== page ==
By Dominic Strinati, Stephen Wagg

This advent to well known media tradition in Britain discusses the ways that pop culture should be studied, understood and liked, and covers its key analytical concerns and a few of its most vital tactics.

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Extra resources for Come on down?: popular media culture in post-war Britain

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Woman had reached a readership of 1 million immediately after the war, and by 1965 it could boast sales of 3 million and could claim that it was read by 40 per cent of the female population. But if the popular women’s magazines were exhorting women to turn to the creation of homes fit for heroes and to return to the domestic front, women themselves and the heroines of popular novels were less acquiescent. Although the popular version of history (echoed by Cecil) is that those women who had worked during the war quietly went back to the home with the return of their men, and a look at the women’s magazines of the period would suggest that this indeed was the case, the drift away from work was nothing like as sharp as it was in the image promoted by Woman and Woman’s Own.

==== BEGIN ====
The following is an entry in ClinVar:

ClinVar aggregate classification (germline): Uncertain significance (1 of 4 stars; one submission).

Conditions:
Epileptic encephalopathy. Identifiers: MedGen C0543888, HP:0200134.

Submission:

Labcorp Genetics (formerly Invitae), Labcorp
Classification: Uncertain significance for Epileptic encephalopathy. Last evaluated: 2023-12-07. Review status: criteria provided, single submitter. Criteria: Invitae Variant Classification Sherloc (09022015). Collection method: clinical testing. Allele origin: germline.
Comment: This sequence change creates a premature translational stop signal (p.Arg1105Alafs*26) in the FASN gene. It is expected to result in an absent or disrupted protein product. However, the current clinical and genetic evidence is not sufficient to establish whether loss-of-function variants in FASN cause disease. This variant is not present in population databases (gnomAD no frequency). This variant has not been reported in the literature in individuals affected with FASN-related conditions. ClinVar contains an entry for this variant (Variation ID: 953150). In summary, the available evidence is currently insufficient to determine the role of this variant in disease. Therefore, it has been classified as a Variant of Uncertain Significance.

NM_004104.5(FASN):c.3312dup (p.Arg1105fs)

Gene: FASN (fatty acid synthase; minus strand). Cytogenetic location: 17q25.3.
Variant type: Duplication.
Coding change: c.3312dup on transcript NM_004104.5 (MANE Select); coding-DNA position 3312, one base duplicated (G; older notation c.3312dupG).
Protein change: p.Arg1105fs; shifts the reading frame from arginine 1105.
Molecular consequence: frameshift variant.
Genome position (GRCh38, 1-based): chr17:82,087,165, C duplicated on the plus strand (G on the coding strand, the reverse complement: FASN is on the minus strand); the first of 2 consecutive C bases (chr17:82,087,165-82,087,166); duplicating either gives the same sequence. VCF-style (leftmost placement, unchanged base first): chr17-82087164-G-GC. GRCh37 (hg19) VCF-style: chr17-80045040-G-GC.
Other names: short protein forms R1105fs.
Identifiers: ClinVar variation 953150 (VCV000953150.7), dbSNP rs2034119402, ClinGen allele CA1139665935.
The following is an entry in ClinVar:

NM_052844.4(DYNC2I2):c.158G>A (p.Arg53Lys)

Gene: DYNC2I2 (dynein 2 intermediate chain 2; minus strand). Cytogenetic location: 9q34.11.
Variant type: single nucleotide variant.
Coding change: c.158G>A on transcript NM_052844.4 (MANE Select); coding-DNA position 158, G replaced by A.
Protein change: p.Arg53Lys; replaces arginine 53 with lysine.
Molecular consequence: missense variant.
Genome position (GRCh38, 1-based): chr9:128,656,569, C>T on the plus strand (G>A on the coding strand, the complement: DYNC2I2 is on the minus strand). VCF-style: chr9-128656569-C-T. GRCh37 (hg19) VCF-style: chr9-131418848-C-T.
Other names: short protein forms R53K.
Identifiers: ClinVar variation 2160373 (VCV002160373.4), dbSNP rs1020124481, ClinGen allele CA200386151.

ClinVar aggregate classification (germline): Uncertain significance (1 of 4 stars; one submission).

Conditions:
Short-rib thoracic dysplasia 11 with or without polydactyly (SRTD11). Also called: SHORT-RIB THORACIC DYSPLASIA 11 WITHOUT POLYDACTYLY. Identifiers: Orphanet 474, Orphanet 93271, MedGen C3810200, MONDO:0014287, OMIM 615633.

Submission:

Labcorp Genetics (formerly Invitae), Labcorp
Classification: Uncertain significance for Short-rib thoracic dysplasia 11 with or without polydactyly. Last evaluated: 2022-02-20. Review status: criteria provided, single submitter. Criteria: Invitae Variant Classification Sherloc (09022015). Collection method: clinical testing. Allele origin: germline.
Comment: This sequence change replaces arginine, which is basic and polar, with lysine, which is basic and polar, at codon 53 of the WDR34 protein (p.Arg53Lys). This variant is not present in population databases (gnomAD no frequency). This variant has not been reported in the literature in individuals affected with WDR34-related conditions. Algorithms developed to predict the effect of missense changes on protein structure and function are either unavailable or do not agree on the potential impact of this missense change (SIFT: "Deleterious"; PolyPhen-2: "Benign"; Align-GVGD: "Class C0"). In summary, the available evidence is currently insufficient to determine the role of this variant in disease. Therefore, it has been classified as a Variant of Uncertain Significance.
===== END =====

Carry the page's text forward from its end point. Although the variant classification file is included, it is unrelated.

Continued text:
They constantly rework and re-present the double demands on woman of an ideology of femininity and one of domesticity. The woman is required to enter the floating work population when required (as during the war), but is presented primarily as homemaker and the linchpin of domestic labour. One of the unwavering rules of the contemporary Mills & Boon romance is that the hero should be in a more powerful position than the heroine; the 1985 Mills & Boon advice sheet to potential authors suggests that the ‘gentleman must be rich and/or powerful’, and goes on to recommend that ‘the hero is meant to be a man of authority, used to being obeyed, he should be shown as such and the other characters react to him accordingly’.

It was for the Doctor and Nurse titles that Harlequin, the Canadian romance company who were to take over Mills & Boon in 1972, initially approached the company, thus setting up the structure for a hugely commercial enterprise in popular fiction. Paperback publishing transformed the shape of book sales in the post-war period, in that paper-covered novels were the first books to have substantial sales outside bookshops. As the head of Harrap noted: ‘It has become abundantly clear that more than threequarters of the picture covered paperbacks are being sold outside the bookshops’ (quoted in Greenfield 1989:232).

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